Although there is a USB port in the face of the infotainment unit, it isn't meant for an iPod cable. There is a dedicated iPod cable in the upper glove compartment. We found the iPod interface on the touch screen very usable, with big buttons for artist, album, tracks, and genres. The audio system sounded a little bit muddy, but it is definitely much better than average, filling the large cabin of the Town & Country.

We previously tested a Town & Country with Sirius Backseat TV. Our current test car had a similar system, which we were able to route to either the middle- or third-row ceiling-mounted LCDs or the front LCD when the transmission was in park. The quality is very good with this service, but the channels are limited to Disney, Nickelodeon, and Cartoon Network, obviously aimed at entertaining the kids.

The three video screens can all be made to show different video.

But our car came with a second mobile TV system, this one from Flo.TV. The Flo.TV system wasn't well-integrated with the Town & Country, as it was plugged into the auxiliary video jack and the remote was attached to a long wire coming out of the lower glove compartment.

We liked the channel selection from Flo.TV better than that of Sirius television, as it includes the major cable news networks, ABC, CBS, Comedy Central, and MTV, for a total of 16 channels. However, the video quality looked a little rough.

Coverage for Flo.TV, which comes from terrestrial towers, isn't as good as that of Sirius television. In the middle of San Francisco, we were able to get both channels in with no interruption. We then took the minivan out to the beach, in an area with very limited cell phone reception. Sirius television continued to work, but we had no signal from Flo.TV.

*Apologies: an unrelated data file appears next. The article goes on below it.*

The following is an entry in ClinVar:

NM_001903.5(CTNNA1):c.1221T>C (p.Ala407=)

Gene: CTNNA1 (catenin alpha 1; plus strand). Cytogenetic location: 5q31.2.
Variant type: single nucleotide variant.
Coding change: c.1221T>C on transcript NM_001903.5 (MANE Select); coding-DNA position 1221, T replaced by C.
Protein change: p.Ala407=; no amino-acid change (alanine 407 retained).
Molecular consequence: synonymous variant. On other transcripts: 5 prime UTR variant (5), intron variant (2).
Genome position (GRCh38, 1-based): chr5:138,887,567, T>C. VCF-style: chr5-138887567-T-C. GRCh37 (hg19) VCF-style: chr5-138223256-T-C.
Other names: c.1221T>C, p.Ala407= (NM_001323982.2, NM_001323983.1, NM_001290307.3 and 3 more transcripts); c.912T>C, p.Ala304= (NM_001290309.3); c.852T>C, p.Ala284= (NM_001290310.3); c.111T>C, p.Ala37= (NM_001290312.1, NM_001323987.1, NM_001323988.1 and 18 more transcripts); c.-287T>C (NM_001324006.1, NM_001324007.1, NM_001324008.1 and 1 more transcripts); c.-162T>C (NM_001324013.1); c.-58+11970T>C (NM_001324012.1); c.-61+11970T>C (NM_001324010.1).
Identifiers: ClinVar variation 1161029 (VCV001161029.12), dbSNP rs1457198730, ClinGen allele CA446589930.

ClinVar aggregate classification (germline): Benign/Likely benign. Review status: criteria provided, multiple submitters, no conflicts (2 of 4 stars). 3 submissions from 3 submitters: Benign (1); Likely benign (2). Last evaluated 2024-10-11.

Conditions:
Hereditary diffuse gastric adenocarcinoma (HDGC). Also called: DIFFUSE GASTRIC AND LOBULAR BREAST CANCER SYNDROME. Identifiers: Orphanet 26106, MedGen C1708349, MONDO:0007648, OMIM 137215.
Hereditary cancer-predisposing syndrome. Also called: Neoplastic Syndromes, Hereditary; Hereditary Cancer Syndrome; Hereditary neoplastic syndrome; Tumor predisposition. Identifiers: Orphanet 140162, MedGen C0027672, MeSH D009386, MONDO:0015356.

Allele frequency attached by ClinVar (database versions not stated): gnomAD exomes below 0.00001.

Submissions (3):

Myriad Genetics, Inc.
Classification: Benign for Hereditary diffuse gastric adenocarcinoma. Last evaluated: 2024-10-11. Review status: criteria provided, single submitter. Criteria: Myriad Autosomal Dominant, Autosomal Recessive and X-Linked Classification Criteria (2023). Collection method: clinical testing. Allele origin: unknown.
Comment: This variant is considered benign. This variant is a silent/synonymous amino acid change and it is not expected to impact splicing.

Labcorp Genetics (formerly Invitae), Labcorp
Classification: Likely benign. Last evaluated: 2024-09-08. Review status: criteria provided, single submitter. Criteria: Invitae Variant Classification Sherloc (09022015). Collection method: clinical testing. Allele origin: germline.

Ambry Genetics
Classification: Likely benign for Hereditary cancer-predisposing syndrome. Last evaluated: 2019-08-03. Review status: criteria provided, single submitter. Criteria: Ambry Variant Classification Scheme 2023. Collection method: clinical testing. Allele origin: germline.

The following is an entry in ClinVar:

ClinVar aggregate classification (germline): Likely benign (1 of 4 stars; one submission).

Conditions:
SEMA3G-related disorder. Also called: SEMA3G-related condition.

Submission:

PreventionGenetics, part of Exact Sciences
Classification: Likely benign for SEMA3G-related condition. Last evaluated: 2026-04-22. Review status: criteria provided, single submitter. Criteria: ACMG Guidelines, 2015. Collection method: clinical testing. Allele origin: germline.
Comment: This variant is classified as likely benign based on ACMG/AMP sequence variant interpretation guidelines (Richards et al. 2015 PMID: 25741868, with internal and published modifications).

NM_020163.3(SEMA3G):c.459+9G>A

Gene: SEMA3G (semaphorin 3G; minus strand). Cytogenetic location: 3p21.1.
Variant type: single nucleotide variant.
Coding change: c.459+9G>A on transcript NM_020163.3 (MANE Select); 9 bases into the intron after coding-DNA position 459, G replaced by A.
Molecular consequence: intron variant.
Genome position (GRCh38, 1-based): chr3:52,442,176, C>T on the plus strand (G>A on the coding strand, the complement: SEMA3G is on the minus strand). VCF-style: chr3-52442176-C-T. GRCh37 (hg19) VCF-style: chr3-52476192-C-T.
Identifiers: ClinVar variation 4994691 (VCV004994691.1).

On top of a mountain, Sirius Backseat TV came in fine, but Flo.TV was spotty.

Next, we drove up a mountain, stopping at a spot that overlooked the San Francisco Bay Area. Here, Sirius television worked without a hitch, but the Flo.TV signal was limited. The audio came through, but the video quickly froze, leaving us with a still image.

In sum
Though impressed that Chrysler incorporated two mobile television tuners and a Wi-Fi router in the 2010 Town & Country, we think that the implementation could be more refined. The infotainment system helps the cabin tech score, especially for the dynamic routing in the navigation system and the iPod support.

The interface design for the cabin tech gets complicated when you try to figure out which video source goes to which screen, and it isn't pretty. The heavy use of hard plastics in the cabin also affects the design score. But we like the smart seating, which can fold entirely into the floor. As for performance tech, the six-speed automatic is the only feature that keeps it from mediocrity. Far more efficient engines are being used by other automakers.

Spec box

Model
Trim
Power train
EPA fuel economy
Observed fuel economy
Navigation
Bluetooth phone support
Disc player
MP3 player support
Other digital audio
Audio system
Driver aids
Base price$35,060
Price as tested